EU Seeks to Modernize, Strengthen AD/CV Protections
The European Commission proposed April 10 a number of changes to European Union rules aimed at strengthening trade defense measures in light of “new challenges across the changing economic landscape.” The Commission is also making or considering additional changes to improve the effectiveness of these measures.
Legislative Proposal. A fact sheet on the Commission’s legislative proposal, which must be approved by the Council and the European Parliament and will probably not become law before 2014, indicates that it includes benefits for both producers and importers/users.
For producers, the Commission will be able to self-initiate AD and CV duty investigations without an official complaint by EU industry, which “will be particularly important when the risk of retaliation against companies asking for trade defense instruments is high.” The Commission will also be able to deviate from the “lesser duty rule,” under which AD and CV duties are set at levels sufficient to remove the injury caused to EU industry, to allow the imposition of duties equal to the margin of dumping or subsidization.
Importers and downstream users of products covered by trade defense measures will be afforded greater predictability by being informed of any provisional AD or CV duties two weeks before they are imposed. In addition, importers will be offered refunds of duties collected during an expiry review if that review finds no justification to continue the AD/CV measure at issue.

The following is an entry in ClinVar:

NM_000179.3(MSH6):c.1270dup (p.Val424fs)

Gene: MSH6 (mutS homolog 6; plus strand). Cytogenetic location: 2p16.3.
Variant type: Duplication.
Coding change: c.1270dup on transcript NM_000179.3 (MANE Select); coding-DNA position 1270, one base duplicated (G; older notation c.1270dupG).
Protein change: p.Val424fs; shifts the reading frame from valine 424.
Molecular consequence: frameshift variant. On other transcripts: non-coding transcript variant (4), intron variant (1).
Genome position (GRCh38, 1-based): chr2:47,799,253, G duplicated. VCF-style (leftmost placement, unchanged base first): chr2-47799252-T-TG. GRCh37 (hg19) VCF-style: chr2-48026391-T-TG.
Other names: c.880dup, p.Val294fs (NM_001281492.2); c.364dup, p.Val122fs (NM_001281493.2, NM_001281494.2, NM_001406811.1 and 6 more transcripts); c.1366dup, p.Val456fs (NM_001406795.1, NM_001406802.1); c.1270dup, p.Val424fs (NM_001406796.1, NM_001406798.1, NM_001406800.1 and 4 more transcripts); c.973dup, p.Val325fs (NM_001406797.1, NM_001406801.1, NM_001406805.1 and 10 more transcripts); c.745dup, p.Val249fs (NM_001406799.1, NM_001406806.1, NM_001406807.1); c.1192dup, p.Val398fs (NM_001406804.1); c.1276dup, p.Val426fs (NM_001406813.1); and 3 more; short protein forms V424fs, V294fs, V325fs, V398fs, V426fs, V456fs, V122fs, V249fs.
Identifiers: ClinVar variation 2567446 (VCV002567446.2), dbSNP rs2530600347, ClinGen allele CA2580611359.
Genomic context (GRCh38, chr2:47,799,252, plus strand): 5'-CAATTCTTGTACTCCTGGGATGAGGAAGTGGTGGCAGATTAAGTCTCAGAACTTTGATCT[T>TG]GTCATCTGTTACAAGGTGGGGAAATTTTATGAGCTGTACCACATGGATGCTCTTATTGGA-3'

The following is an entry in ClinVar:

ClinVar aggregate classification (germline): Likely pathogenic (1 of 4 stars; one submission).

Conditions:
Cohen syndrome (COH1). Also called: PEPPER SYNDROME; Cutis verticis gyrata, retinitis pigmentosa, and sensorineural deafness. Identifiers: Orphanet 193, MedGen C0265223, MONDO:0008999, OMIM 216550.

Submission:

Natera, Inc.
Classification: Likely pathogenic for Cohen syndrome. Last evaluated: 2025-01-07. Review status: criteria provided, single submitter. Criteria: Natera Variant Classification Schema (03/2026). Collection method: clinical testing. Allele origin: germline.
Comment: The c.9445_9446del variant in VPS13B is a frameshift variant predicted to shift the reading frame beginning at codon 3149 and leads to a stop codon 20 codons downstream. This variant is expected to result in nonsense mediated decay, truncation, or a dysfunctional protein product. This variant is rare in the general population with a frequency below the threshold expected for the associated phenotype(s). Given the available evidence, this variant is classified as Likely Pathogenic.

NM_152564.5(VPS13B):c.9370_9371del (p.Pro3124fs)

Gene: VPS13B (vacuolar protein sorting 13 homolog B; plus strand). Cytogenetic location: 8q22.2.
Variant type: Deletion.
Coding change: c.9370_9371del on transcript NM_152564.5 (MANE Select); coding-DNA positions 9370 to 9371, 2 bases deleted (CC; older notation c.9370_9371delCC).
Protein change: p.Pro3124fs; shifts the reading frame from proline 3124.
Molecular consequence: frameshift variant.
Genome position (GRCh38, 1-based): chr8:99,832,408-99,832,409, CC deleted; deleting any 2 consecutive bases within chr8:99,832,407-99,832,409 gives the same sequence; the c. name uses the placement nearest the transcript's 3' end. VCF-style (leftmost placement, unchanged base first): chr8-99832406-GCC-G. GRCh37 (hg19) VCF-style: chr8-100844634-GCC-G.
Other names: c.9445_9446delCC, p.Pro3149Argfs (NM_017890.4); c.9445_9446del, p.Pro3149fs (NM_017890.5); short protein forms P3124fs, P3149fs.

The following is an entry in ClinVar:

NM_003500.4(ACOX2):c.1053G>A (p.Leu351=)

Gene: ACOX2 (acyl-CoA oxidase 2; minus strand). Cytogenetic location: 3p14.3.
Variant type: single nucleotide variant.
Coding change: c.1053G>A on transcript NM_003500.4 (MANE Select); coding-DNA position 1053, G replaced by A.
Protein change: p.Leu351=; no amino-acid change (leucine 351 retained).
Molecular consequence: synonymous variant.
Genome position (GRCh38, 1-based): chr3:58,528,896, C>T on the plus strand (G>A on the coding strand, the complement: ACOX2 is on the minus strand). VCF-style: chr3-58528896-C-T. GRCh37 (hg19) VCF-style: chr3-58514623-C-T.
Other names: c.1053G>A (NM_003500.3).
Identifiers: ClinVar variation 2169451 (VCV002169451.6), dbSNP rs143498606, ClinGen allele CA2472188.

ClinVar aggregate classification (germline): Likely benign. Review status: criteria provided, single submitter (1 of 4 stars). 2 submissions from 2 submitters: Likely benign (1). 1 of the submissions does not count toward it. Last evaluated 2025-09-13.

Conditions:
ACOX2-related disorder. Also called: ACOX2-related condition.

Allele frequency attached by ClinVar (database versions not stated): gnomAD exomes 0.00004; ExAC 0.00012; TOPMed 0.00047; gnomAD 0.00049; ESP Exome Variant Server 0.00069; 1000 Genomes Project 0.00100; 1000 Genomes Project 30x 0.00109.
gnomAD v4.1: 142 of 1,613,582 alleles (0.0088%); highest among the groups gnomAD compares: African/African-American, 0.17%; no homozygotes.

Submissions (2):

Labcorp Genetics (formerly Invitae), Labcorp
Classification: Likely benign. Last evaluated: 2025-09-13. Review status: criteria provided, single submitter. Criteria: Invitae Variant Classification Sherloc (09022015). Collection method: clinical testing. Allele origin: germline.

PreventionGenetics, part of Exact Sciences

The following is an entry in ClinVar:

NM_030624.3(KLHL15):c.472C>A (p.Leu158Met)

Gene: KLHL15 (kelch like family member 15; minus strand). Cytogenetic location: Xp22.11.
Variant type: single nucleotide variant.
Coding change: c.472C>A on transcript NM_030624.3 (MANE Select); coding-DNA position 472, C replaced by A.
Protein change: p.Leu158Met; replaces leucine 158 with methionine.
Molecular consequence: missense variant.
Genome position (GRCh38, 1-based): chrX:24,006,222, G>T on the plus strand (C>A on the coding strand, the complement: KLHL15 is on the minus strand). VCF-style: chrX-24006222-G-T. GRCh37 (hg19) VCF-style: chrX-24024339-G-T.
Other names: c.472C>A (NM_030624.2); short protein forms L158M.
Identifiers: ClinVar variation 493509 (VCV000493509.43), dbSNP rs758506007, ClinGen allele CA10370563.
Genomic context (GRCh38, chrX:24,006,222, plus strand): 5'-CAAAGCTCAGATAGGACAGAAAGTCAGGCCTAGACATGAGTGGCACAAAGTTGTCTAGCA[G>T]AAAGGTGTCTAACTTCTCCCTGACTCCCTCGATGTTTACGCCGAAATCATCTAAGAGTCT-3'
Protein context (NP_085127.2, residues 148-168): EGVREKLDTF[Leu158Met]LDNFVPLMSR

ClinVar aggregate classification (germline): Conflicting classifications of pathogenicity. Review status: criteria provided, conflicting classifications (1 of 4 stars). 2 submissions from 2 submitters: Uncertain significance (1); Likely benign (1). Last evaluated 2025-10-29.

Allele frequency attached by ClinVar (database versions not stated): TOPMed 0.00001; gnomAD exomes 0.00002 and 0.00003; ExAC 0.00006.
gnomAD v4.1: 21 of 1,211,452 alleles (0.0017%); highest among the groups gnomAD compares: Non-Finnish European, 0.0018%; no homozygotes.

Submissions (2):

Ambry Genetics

Non-Legislative Changes. The Commission plans to implement gradually in the coming months non-legislative changes that will extend certain deadlines during AD/CV investigations, improve the monitoring of trade flows and allow self-initiated anti-circumvention investigations.
Procedural Guidelines. The Commission’s Directorate General for Trade has issued a working paper setting out draft procedural guidelines in four “particularly complex areas:” (1) expiry reviews, which are conducted after five years to determine whether AD/CV duties should remain in place; (2) the Union interest test, by which the Commission determines whether a trade defense measure would serve the EU’s overall economic interests, including those of importers and downstream users; (3) the calculation of injury margin; and (4) the choice of an analog country in proceedings involving countries without market economy status. These guidelines will now be subject to a three-month public consultation.
The Commission notes that at the end of 2012 the EU had 102 AD duty orders and 10 CV duty orders in force and that these measures impact around 0.25% of EU imports.